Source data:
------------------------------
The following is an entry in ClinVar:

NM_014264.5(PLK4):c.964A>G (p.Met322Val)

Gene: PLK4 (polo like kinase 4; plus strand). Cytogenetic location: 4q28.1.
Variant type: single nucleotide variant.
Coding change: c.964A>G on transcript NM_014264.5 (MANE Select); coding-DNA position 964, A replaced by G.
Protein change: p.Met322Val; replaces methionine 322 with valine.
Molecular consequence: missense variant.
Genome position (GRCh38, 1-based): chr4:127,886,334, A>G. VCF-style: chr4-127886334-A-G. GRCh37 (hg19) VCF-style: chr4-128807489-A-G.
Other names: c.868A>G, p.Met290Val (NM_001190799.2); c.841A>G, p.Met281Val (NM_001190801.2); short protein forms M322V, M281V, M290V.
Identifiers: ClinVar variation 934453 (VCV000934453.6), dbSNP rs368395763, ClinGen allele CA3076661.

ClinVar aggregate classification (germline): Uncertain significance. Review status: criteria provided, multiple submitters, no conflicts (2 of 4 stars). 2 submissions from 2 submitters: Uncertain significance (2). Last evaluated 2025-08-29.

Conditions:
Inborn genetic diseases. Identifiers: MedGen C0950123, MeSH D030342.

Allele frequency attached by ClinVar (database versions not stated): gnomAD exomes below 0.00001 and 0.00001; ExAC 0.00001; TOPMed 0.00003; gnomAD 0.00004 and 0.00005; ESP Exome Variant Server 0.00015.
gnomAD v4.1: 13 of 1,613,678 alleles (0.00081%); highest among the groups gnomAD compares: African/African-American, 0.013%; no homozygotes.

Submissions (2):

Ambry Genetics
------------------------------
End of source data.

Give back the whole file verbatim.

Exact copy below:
The following is an entry in ClinVar:

NM_014264.5(PLK4):c.964A>G (p.Met322Val)

Gene: PLK4 (polo like kinase 4; plus strand). Cytogenetic location: 4q28.1.
Variant type: single nucleotide variant.
Coding change: c.964A>G on transcript NM_014264.5 (MANE Select); coding-DNA position 964, A replaced by G.
Protein change: p.Met322Val; replaces methionine 322 with valine.
Molecular consequence: missense variant.
Genome position (GRCh38, 1-based): chr4:127,886,334, A>G. VCF-style: chr4-127886334-A-G. GRCh37 (hg19) VCF-style: chr4-128807489-A-G.
Other names: c.868A>G, p.Met290Val (NM_001190799.2); c.841A>G, p.Met281Val (NM_001190801.2); short protein forms M322V, M281V, M290V.
Identifiers: ClinVar variation 934453 (VCV000934453.6), dbSNP rs368395763, ClinGen allele CA3076661.

ClinVar aggregate classification (germline): Uncertain significance. Review status: criteria provided, multiple submitters, no conflicts (2 of 4 stars). 2 submissions from 2 submitters: Uncertain significance (2). Last evaluated 2025-08-29.

Conditions:
Inborn genetic diseases. Identifiers: MedGen C0950123, MeSH D030342.

Allele frequency attached by ClinVar (database versions not stated): gnomAD exomes below 0.00001 and 0.00001; ExAC 0.00001; TOPMed 0.00003; gnomAD 0.00004 and 0.00005; ESP Exome Variant Server 0.00015.
gnomAD v4.1: 13 of 1,613,678 alleles (0.00081%); highest among the groups gnomAD compares: African/African-American, 0.013%; no homozygotes.

Submissions (2):

Ambry Genetics